Anchorman 2: How not to do sequels

Besides being really very boring, it’s also an irritating moral lecture on the way people consume news media

Share
Related Topics

Every Christmas Eve, until last year, my family of hesitant Roman Catholics used to head down to a Protestant church (the nearest by foot) to try and inhale some religious improvement. We organised ourselves neatly in the pews. We turned off our phones, bowed our heads. We took a good swing at the hymns. But every year, after an hour, we would hustle out of the church spitting and cussing and blinding. This was no reflection on the absence of a bread-to-flesh Eucharist, as the Reformists among you may assume, so much as upon the vicar himself, who – if I may momentarily blaspheme – was an outrageous and terrible bore.

The man could not deliver a sermon straight. His homilies tended to come battered in a sugary paste of rehearsed joviality, of molly-coddling jokes and chubby winks. Jesus was “once a teenager too”, he would sigh, cadging a titter from the parents. There followed innumerable references to Amazon shopping and chocolate boxes. Having come – sheepishly – to have some sense and humility knocked into us, we left twice as braggadocios as we started, and talk over dinner would examine exactly where this vicar was going wrong. The conclusion was usually this: don’t mix high seriousness with low comedy, unless you can truly deliver a line.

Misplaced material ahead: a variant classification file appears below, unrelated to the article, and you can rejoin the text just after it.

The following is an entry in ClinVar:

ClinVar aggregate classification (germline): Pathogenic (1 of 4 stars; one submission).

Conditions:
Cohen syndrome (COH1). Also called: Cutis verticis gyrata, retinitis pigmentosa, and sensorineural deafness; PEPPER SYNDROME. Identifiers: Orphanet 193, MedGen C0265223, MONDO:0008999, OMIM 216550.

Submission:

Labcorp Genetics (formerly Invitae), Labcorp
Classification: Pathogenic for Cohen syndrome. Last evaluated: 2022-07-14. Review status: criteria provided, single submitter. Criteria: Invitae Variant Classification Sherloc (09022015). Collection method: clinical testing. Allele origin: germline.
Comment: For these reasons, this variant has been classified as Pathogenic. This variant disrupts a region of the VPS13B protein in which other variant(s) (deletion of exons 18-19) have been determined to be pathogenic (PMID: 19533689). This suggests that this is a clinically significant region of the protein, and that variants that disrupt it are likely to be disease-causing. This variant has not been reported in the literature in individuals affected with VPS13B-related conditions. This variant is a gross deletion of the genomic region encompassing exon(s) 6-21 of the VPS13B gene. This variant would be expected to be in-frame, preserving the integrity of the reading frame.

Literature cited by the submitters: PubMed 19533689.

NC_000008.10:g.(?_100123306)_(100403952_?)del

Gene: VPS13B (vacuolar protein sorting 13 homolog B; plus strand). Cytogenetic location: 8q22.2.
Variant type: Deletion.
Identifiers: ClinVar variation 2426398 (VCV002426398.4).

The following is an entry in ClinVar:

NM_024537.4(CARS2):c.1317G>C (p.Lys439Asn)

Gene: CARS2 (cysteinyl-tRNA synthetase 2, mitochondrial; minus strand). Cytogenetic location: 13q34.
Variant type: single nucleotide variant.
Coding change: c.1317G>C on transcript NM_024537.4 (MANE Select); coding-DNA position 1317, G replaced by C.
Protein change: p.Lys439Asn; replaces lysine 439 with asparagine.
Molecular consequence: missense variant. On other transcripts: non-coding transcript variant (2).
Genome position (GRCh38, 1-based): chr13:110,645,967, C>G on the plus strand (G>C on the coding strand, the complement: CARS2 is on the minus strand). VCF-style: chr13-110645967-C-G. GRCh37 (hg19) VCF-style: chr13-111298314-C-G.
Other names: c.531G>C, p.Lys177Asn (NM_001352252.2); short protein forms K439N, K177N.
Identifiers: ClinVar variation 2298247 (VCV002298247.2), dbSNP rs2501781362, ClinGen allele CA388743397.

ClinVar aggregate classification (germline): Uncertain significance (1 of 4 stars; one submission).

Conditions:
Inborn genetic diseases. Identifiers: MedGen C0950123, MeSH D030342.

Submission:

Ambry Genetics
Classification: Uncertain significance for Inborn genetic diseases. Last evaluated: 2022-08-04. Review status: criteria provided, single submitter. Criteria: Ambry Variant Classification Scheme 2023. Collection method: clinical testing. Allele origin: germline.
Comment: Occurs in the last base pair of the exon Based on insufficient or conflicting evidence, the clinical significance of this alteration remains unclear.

I was reminded of this vicar by a trip last week to see Anchorman 2: The Legend Continues. The original Anchorman – as everyone knows – was an epoch-defining piece of silliness. It didn’t pretend to have anything important to say about the world. The sequel flips that formula on its head. Besides being really very boring, it’s also an irritating moral lecture on the way people consume news media. Today, the film implies, instead of sitting down to watch a globally significant interview with a Palestinian leader, we’re all too busy gawping at car chases and videos of animals smelling their own butt. Anchorman Ron Burgundy takes the blame - for being the first to feed us what we want to hear, not what we need to.